Clinical evaluation of different treatment strategies for motor recovery in poststroke rehabilitation during the first 90 days

Ekaterina S. Koroleva, Stanislav D. Kazakov*, Ivan V. Tolmachev, Anton J.M. Loonen, Svetlana A. Ivanova, Valentina M. Alifirova

*Bijbehorende auteur voor dit werk

OnderzoeksoutputAcademicpeer review

6 Citaten (Scopus)
63 Downloads (Pure)


Background: Motor recovery after stroke is based on neuronal plasticity and the structural reorganization of the brain. Questions are debated about the proper moment to start rehabilitation in the acute period of stroke, the significance of rehabilitation interventions during the so-called “plastic window”, and the advantages of modern and traditional programs. The aims of this study were to evaluate the role of different rehabilitation strategies and their combinations for motor recovery and the impact on functional disability by way of neurological and functional outcomes 3 months after ischemic stroke. Methods: We used three rehabilitation approaches: early rehabilitation from the first day of stroke (Phase I), traditional exercise programs (Phase II), and an author’s new method of biofeedback rehabilitation using motion sensors and augmented reality (AR) rehabilitation (Phase III). Clinical and functional outcomes were measured on the 90th day after stroke. We developed algorithms for quantifying the quality of movements during the execution of tasks in the motor domains of the AR rehabilitation program. Results: Phase I of rehabilitation led to an improvement in functional independence, and the recovery of motor functions of the extremities with an absence of mortality and clinical deterioration. AR rehabilitation led to significant improvement both with respect to clinical and functional scores on scales and to variables reflecting the quality of movements. Patients who were actively treated during Phases II and III achieved the same final level of motor recovery and functional outcomes as that of participants who had only received AR rehabilitation during Phase III. Patients who underwent outpatient observation after Phase I showed a deficit of spontaneous motor recovery on the 90th day after stroke. Conclusions: Early rehabilitation was successful but was not enough; rehabilitation programs should be carried out throughout the entire “sensitive period” of poststroke plasticity. The newly developed AR biofeedback motion training is effective and safe as a separate rehabilitation method in the early recovery period of moderately severe, hemiparalytic, and ischemic stroke. These two rehabilitation approaches must be applied together or after each other, not instead of each other, as shown in clinical practice.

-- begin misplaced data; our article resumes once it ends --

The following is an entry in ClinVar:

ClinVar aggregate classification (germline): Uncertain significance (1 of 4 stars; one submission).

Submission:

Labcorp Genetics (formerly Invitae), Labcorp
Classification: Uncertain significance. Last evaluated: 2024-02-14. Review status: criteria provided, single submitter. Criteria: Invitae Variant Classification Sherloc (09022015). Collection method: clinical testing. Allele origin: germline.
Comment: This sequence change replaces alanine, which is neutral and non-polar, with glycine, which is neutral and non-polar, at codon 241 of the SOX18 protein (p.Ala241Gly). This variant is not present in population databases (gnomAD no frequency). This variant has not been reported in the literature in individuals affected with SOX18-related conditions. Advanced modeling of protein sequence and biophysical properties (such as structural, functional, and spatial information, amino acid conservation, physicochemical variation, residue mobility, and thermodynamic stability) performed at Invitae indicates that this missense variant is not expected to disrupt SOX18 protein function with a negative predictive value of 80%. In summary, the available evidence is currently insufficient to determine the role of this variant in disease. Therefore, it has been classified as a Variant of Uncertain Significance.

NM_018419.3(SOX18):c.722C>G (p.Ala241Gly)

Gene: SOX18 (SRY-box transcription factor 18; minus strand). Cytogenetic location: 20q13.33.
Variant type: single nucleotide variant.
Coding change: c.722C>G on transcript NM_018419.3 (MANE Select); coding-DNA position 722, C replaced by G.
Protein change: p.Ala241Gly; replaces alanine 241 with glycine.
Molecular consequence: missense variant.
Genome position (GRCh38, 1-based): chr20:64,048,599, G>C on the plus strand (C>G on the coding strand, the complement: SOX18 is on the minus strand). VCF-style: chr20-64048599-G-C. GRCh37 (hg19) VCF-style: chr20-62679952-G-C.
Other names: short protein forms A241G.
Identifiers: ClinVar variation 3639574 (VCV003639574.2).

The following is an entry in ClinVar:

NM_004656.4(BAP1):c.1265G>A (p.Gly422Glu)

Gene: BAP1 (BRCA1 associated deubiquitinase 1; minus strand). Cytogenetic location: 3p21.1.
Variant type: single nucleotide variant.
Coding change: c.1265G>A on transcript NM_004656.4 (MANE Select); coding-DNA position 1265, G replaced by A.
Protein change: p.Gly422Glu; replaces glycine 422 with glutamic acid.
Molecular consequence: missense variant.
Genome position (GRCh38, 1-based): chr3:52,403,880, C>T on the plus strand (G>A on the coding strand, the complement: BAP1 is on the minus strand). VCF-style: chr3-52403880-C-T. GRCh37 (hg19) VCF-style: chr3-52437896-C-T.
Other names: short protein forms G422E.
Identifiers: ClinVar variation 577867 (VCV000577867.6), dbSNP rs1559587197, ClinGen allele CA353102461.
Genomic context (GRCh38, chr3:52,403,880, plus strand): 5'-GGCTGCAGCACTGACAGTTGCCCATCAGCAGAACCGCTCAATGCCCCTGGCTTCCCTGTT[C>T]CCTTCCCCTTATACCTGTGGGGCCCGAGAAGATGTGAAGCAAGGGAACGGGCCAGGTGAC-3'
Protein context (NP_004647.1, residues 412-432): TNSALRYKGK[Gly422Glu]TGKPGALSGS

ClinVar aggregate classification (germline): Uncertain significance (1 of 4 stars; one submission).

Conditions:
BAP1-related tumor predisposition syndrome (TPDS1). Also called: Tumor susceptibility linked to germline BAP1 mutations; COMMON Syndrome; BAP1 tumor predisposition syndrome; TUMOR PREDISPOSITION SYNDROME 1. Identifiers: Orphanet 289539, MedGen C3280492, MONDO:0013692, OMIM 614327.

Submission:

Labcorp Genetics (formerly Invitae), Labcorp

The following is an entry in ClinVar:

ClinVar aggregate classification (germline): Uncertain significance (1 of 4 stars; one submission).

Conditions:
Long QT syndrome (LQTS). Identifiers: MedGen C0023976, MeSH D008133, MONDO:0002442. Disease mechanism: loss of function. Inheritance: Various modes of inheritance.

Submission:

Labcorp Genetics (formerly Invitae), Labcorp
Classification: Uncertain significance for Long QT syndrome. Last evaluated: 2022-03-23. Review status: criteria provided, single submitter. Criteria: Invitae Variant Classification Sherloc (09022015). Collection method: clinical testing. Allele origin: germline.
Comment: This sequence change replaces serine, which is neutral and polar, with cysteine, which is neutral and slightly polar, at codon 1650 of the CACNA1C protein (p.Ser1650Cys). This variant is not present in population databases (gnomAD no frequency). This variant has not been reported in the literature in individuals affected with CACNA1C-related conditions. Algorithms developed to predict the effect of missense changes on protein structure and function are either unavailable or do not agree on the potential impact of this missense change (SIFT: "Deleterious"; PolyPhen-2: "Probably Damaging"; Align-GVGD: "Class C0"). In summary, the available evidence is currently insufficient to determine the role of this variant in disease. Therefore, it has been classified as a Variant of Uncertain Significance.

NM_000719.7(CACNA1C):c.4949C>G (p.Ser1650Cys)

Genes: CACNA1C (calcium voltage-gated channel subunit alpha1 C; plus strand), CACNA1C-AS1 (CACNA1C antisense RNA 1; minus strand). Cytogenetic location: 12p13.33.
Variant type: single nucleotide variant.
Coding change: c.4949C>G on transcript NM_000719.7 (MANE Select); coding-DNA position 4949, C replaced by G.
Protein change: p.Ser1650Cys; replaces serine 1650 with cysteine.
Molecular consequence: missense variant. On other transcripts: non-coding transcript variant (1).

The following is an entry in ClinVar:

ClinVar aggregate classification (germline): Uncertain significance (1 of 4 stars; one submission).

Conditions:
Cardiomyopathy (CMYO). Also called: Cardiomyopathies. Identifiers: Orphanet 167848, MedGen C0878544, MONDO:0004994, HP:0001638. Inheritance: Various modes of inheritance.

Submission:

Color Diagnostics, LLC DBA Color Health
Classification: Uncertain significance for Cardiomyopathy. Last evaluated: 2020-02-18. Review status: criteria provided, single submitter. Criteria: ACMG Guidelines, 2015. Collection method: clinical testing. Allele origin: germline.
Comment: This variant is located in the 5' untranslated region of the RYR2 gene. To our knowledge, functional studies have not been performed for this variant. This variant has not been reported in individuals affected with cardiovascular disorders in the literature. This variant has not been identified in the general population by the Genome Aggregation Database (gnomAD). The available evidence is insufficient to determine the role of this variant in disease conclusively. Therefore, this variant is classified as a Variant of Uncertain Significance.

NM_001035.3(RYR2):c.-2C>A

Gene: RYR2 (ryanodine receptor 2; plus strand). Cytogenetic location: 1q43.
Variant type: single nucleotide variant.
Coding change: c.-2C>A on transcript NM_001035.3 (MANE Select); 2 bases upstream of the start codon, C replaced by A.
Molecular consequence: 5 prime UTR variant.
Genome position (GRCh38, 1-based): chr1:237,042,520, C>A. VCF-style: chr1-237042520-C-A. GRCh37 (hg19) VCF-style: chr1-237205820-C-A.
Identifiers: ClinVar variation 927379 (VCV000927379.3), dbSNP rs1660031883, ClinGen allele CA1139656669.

Originele taal-2English
Aantal pagina's19
TijdschriftJournal of Clinical Medicine
Nummer van het tijdschrift16
StatusPublished - 2-aug.-2021

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